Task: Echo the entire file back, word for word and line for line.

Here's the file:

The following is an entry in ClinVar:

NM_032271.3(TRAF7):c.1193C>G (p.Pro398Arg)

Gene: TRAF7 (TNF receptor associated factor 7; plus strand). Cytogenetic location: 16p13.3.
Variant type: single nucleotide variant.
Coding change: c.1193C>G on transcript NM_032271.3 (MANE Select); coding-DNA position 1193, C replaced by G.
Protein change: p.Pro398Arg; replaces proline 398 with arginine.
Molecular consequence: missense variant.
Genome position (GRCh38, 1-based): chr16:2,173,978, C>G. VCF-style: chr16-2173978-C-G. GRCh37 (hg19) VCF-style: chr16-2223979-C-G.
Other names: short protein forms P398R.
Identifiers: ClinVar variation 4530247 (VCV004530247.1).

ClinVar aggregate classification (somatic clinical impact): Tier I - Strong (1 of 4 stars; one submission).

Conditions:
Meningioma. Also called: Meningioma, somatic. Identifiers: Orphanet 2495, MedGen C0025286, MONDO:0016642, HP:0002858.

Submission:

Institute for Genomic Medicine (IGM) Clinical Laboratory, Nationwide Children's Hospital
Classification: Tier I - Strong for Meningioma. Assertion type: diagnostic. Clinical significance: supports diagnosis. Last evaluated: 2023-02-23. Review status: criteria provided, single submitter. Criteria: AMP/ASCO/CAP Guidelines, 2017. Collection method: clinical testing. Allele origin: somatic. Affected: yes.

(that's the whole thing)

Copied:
The following is an entry in ClinVar:

NM_032271.3(TRAF7):c.1193C>G (p.Pro398Arg)

Gene: TRAF7 (TNF receptor associated factor 7; plus strand). Cytogenetic location: 16p13.3.
Variant type: single nucleotide variant.
Coding change: c.1193C>G on transcript NM_032271.3 (MANE Select); coding-DNA position 1193, C replaced by G.
Protein change: p.Pro398Arg; replaces proline 398 with arginine.
Molecular consequence: missense variant.
Genome position (GRCh38, 1-based): chr16:2,173,978, C>G. VCF-style: chr16-2173978-C-G. GRCh37 (hg19) VCF-style: chr16-2223979-C-G.
Other names: short protein forms P398R.
Identifiers: ClinVar variation 4530247 (VCV004530247.1).

ClinVar aggregate classification (somatic clinical impact): Tier I - Strong (1 of 4 stars; one submission).

Conditions:
Meningioma. Also called: Meningioma, somatic. Identifiers: Orphanet 2495, MedGen C0025286, MONDO:0016642, HP:0002858.

Submission:

Institute for Genomic Medicine (IGM) Clinical Laboratory, Nationwide Children's Hospital
Classification: Tier I - Strong for Meningioma. Assertion type: diagnostic. Clinical significance: supports diagnosis. Last evaluated: 2023-02-23. Review status: criteria provided, single submitter. Criteria: AMP/ASCO/CAP Guidelines, 2017. Collection method: clinical testing. Allele origin: somatic. Affected: yes.